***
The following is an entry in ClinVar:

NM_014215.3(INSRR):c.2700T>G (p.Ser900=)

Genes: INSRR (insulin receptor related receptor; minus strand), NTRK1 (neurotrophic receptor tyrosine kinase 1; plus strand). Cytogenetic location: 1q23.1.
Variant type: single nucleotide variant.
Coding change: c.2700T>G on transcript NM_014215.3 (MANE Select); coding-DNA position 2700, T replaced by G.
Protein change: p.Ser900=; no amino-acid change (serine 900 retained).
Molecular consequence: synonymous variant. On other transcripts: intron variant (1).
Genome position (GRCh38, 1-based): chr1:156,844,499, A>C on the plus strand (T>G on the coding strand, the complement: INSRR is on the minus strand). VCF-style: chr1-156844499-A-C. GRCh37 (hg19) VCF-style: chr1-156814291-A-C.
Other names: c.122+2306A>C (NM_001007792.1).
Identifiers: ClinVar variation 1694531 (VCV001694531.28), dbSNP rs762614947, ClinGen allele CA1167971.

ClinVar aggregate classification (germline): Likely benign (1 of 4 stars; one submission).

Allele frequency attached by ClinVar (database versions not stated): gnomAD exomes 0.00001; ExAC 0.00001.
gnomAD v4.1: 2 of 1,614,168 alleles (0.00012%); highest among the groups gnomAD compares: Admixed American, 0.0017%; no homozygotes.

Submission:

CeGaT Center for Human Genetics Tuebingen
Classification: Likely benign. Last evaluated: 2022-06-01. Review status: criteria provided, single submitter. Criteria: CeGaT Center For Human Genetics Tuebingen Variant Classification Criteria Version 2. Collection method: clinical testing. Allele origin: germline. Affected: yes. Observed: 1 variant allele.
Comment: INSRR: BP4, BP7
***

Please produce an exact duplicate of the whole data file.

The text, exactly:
The following is an entry in ClinVar:

NM_014215.3(INSRR):c.2700T>G (p.Ser900=)

Genes: INSRR (insulin receptor related receptor; minus strand), NTRK1 (neurotrophic receptor tyrosine kinase 1; plus strand). Cytogenetic location: 1q23.1.
Variant type: single nucleotide variant.
Coding change: c.2700T>G on transcript NM_014215.3 (MANE Select); coding-DNA position 2700, T replaced by G.
Protein change: p.Ser900=; no amino-acid change (serine 900 retained).
Molecular consequence: synonymous variant. On other transcripts: intron variant (1).
Genome position (GRCh38, 1-based): chr1:156,844,499, A>C on the plus strand (T>G on the coding strand, the complement: INSRR is on the minus strand). VCF-style: chr1-156844499-A-C. GRCh37 (hg19) VCF-style: chr1-156814291-A-C.
Other names: c.122+2306A>C (NM_001007792.1).
Identifiers: ClinVar variation 1694531 (VCV001694531.28), dbSNP rs762614947, ClinGen allele CA1167971.

ClinVar aggregate classification (germline): Likely benign (1 of 4 stars; one submission).

Allele frequency attached by ClinVar (database versions not stated): gnomAD exomes 0.00001; ExAC 0.00001.
gnomAD v4.1: 2 of 1,614,168 alleles (0.00012%); highest among the groups gnomAD compares: Admixed American, 0.0017%; no homozygotes.

Submission:

CeGaT Center for Human Genetics Tuebingen
Classification: Likely benign. Last evaluated: 2022-06-01. Review status: criteria provided, single submitter. Criteria: CeGaT Center For Human Genetics Tuebingen Variant Classification Criteria Version 2. Collection method: clinical testing. Allele origin: germline. Affected: yes. Observed: 1 variant allele.
Comment: INSRR: BP4, BP7